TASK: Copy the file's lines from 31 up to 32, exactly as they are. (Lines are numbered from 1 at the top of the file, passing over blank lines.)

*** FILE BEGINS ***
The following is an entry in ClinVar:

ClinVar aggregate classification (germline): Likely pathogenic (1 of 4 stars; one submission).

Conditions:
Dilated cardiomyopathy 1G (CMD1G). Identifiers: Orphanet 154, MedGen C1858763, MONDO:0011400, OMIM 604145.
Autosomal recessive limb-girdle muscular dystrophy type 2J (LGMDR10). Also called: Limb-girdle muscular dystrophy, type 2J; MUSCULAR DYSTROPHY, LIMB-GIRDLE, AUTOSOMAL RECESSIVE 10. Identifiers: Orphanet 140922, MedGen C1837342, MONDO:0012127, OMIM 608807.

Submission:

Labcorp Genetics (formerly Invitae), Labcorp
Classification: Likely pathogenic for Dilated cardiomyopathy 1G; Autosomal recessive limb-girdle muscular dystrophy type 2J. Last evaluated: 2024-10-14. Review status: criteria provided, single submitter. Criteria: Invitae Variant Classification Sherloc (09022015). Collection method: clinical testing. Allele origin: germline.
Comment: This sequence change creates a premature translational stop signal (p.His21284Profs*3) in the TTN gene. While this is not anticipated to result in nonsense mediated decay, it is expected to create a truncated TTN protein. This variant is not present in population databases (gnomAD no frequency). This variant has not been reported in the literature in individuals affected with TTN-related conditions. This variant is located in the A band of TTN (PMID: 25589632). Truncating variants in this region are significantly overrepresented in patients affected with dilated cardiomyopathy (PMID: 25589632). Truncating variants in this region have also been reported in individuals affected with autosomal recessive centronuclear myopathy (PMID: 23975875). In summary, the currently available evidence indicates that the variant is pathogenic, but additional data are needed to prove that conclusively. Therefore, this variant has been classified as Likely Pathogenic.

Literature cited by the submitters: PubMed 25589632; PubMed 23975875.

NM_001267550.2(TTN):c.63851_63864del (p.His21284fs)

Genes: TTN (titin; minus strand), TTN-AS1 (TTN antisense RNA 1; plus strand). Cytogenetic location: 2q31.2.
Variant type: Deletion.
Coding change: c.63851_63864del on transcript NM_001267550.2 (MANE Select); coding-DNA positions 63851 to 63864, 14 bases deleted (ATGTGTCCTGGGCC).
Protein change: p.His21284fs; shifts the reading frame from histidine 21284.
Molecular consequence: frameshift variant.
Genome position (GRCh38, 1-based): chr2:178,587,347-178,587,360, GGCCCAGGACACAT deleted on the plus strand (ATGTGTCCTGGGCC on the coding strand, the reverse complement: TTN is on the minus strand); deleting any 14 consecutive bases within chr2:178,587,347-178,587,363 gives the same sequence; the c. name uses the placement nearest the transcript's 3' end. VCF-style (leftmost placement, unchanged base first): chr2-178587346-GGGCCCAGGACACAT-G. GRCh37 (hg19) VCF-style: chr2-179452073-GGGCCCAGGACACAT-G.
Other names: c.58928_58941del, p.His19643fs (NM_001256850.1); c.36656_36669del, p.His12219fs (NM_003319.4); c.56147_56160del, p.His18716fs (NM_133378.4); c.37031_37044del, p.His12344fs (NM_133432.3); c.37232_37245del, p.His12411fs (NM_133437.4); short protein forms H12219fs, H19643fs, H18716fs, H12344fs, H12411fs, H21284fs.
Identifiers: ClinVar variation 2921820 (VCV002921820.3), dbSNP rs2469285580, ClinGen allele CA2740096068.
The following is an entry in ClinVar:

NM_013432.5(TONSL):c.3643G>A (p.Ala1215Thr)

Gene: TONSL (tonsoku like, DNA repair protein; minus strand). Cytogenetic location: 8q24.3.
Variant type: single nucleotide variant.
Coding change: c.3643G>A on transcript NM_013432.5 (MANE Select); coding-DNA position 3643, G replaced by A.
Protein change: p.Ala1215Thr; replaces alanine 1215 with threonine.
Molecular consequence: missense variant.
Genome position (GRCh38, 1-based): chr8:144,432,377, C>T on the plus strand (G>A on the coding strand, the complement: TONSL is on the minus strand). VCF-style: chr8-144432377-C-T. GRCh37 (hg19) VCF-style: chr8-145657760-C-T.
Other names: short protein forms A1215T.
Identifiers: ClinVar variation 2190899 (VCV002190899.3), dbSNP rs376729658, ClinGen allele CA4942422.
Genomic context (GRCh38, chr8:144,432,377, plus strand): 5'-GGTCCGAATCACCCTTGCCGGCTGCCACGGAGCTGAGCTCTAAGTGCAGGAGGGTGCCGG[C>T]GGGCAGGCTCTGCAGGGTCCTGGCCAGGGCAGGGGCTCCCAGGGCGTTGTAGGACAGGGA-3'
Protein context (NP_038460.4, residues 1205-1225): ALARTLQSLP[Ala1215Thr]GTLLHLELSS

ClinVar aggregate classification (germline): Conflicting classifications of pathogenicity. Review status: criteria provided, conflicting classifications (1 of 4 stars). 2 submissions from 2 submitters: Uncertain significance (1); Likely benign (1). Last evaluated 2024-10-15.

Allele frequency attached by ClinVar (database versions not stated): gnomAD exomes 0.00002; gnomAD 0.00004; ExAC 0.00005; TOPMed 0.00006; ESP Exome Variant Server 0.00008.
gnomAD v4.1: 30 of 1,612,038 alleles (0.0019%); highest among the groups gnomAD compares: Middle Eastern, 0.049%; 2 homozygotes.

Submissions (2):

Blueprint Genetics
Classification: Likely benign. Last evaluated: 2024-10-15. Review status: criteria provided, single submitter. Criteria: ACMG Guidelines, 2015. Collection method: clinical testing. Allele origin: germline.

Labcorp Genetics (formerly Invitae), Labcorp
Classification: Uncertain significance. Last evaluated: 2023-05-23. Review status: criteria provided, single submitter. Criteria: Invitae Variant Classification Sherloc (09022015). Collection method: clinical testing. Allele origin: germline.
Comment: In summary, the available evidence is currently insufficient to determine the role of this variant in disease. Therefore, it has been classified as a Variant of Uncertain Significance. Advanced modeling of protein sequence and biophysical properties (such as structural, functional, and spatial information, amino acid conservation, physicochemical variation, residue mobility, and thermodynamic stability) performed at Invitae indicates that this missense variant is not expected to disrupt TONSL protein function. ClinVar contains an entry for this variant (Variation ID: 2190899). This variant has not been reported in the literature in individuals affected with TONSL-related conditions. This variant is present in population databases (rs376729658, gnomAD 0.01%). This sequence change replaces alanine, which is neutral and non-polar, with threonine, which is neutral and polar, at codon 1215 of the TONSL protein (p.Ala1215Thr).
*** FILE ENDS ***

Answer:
Protein context (NP_038460.4, residues 1205-1225): ALARTLQSLP[Ala1215Thr]GTLLHLELSS

ClinVar aggregate classification (germline): Conflicting classifications of pathogenicity. Review status: criteria provided, conflicting classifications (1 of 4 stars). 2 submissions from 2 submitters: Uncertain significance (1); Likely benign (1). Last evaluated 2024-10-15.